Along these lines, at the end of the week I heard from a number of TPM Readers who contacted Sen. Lieberman and were told in no uncertain terms that he does not support private accounts carved out of Social Security. All I can tell you is, listen carefully to the precise language his folks use because faint hearts make for meticulous wordsmiths. Or perhaps better, ask them this: Will Sen. Lieberman rule out a deal in which the payroll tax cap is raised and private accounts are funded only with that new payroll tax money? I doubt you'll get such a definitive answer.

Rep. Capito (R) of West Virginia feels the heat in the district on Social Security, says she'll urge fellow Republicans to "be really cautious about what we do."

Rep. Tom Davis (R) of Virginia -- he of the dry powder -- apparently got an earful at his townhall meeting in Fairfax today.

We've also been reviewing Davis's statements over the past few months to see whether or not he fits the current criteria for membership in the Conscience Caucus. A couple months ago someone who was going to such lengths to keep his distance from the president's phase-out plan would have gotten membership in a heartbeat. But for the moment we're still reviewing the record.

There is a short piece in the Times tomorrow noting that GOP astroturfer Charlie Jarvis plans to keep up his goonish campaign of disinformation against AARP and any and all who try to stand in the way of the president's Social Security phase-out plan. But let me take the opportunity to follow up on the O'Neill Marketing Company (OMC), the direct mail services provider that used to work out of the same offices as USANext and was at one point partly owned by them.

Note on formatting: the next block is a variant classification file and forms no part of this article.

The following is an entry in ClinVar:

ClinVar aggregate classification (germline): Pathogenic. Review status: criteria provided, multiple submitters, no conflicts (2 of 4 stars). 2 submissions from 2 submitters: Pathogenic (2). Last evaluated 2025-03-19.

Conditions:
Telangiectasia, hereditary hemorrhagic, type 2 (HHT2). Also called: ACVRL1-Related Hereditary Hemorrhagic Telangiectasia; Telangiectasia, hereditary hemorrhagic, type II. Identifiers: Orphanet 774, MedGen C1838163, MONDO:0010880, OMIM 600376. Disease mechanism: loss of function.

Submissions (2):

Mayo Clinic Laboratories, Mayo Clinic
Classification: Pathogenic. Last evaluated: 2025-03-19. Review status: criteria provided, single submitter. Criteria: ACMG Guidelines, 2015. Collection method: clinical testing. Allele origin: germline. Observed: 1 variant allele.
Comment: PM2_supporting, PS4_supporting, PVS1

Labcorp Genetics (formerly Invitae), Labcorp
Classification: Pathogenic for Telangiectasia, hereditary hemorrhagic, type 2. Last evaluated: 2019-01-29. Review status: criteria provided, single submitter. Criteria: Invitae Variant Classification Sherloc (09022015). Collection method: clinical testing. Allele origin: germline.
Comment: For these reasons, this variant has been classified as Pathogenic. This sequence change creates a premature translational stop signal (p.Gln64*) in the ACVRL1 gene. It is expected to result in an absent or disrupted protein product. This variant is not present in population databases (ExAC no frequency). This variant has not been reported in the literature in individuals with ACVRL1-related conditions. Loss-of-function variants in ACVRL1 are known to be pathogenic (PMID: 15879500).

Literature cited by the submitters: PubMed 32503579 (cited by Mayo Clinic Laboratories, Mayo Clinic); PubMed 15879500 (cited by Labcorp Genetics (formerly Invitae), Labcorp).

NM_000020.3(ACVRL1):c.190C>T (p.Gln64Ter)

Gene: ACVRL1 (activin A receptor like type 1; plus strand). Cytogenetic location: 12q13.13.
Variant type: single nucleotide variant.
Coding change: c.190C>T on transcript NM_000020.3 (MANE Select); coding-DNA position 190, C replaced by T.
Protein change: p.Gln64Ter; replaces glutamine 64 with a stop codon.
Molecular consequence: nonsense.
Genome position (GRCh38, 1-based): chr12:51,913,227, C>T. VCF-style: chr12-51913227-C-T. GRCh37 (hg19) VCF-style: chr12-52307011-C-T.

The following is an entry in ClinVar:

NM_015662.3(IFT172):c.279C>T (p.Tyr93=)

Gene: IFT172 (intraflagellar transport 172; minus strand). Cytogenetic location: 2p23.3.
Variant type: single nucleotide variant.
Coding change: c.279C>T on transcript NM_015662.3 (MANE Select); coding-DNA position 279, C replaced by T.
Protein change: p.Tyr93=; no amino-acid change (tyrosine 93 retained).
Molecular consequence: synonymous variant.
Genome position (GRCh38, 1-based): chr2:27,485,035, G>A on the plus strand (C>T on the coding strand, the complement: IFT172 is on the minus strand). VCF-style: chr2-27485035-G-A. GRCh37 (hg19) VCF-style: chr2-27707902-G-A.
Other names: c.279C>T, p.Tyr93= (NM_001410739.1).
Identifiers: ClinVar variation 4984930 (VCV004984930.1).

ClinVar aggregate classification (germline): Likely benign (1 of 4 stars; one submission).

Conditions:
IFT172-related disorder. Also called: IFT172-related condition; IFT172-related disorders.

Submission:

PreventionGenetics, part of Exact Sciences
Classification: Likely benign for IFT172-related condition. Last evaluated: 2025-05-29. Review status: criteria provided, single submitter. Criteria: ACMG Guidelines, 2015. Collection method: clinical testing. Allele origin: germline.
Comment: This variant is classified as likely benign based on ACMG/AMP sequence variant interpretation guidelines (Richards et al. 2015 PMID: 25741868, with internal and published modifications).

We've been able to find out a bit more about their relationship with Jarvis's operation. And though they apparently leased space from USANext until as recently as late last year, the financial ties between the OMC and USANext ended in 2002. In fact, from what I understand, it was Jarvis's arrival at USANext, and the new direction in which he took the organization, that prompted the folks at OMC to sever those ties.

Now, the ins-and-outs of the business history of this direct-mail company in Northern Virginia certainly aren't at the top of most people's concerns. But Charlie Jarvis is out there playing some pretty nasty hardball against anyone opposing phase-out. And plenty of folks on the other side are happy to oblige him by giving him the same in return. But, from the best I can tell, these folks at O'Neill are pretty much just caught in the crossfire.

Whatever slime Jarvis is peddling -- and he's peddling plenty -- isn't coming from them.

Jon Sawyer of the Post-Dispatch has a nice run-down of how the Social Security debate is shaping up in Missouri. The basic story, like most everywhere else, Democrats love talking about it, Republicans want to talk about anything but.

In a speech before a local Chamber of Commerce, Rep. Kenny Hulshoff (R) (better known to TPMers as one of the congressmen purged from the Ethics Committee in the Night of the Long Gavels) didn't even mention private accounts.

(ed.note: Note of thanks to TPM Reader DK for keeping us up to speed on the latest happenings across the country.)

George W. Bush, 1978: "[Social Security] will be bust in 10 years unless there are some changes ... The ideal solution would be for Social Security to be made sound and people given the chance to invest the money the way they feel."

The Newark Star-Ledger says that Rep. Chris Smith (R) of New Jersey, recently-defenestrated Chairman of the House Veterans Affairs Committee, "said recently he does not support the creation of private Social Security accounts."

For the moment, we're entering Smith in the Conscience Caucus, on the basis of Star-Ledger reporter Robert Cohen's report. But we're curious to hear from anyone who knows how and when Smith stated his opposition.

The article also states that Rep. Michael Ferguson (R) of New Jersey, a Social Security bamboozler of the Heather Wilson variety, has announced that Pres. Bush will visit Westfield next Friday as part of the Bamboozlepalooza tour.